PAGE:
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Jats set to revive quota demand, plan rally in Hisar in September

The Supreme Court in March scrapped the previous UPA government’s notification that included Jats in the central OBC list.

By: Express News Service | New Delhi | Published: August 28, 2015 1:46:28 am
jat, jat quota, jat rally, hisar, hisar rally, hisar jat rally, india news Jat activists demonstrate for a quota in New Delhi on August 4. (Source: File Photo)

Taking a cue from the Patidar agitation seeking OBC status, leaders of the Jat community are threatening a re-launch of their stir demanding similar eligibility for reservation in central jobs and education.

“We will hold a massive rally at Mayyar village in Hisar on September 13, which will mark a re-launch of our agitation. We have chosen that day as it coincides with the death anniversary of one of our activists, Sunil Sheoran, who was shot by the Haryana police in 2009,” Yashpal Malik, national president of the Akhil Bhartiya Jat Arakshan Sangharsh Samiti (ABJASS), told The Indian Express.

The Mayyar meet will decide on the future course of action. “We will take a call on how to take the movement to the next stage – whether through rail roko and national highway blockades or disruption of fuel and water supplies to the national capital. Water supply to Delhi is from the Gang Nahar regulator in Muradnagar and also Sonepat, while petrol and diesel come from the Panipat and Mathura refineries of Indian Oil Corporation. All these places are in the Jat belt,” claimed Malik.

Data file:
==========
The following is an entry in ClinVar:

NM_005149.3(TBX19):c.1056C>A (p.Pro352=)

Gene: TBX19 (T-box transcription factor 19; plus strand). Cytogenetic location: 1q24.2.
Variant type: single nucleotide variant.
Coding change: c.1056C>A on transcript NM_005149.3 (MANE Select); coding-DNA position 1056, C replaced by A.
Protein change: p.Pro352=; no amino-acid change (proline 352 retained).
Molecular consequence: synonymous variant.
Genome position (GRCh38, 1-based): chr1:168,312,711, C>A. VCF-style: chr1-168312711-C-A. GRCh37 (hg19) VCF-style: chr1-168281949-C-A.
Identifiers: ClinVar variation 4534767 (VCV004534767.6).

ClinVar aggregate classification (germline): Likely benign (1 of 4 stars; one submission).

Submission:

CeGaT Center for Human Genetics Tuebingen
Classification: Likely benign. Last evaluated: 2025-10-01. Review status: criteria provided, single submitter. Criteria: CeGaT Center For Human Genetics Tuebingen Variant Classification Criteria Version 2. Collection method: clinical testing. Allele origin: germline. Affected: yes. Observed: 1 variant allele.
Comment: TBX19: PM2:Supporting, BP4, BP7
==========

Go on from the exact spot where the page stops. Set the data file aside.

Asked whether the move to re-launch their agitation was inspired by the ongoing Patidar protests, Malik said it was the other way round: “They saw how we had successfully blocked 15 rail lines from March 5 to March 26, 2011, and also stopped water supply from the Gang Nahar on June 13, 2010. Ours is the older agitation”.

The Jats are a dominant landowning community in western Uttar Pradesh, Haryana and Rajasthan similar to the Patidars of Gujarat. “We are a socially and educationally backward community. Before Independence, we suffered exploitation because land was the main source of government revenue. Only from the late 1960s to the mid-1980s did we make some progress because of the Green Revolution. But since then, we have steadily fallen behind as crop yields have stagnated, landholdings have shrunk and agriculture has turned non-remunerative,” Malik said.

The Supreme Court in March scrapped the previous UPA government’s notification that included Jats in the central OBC list.

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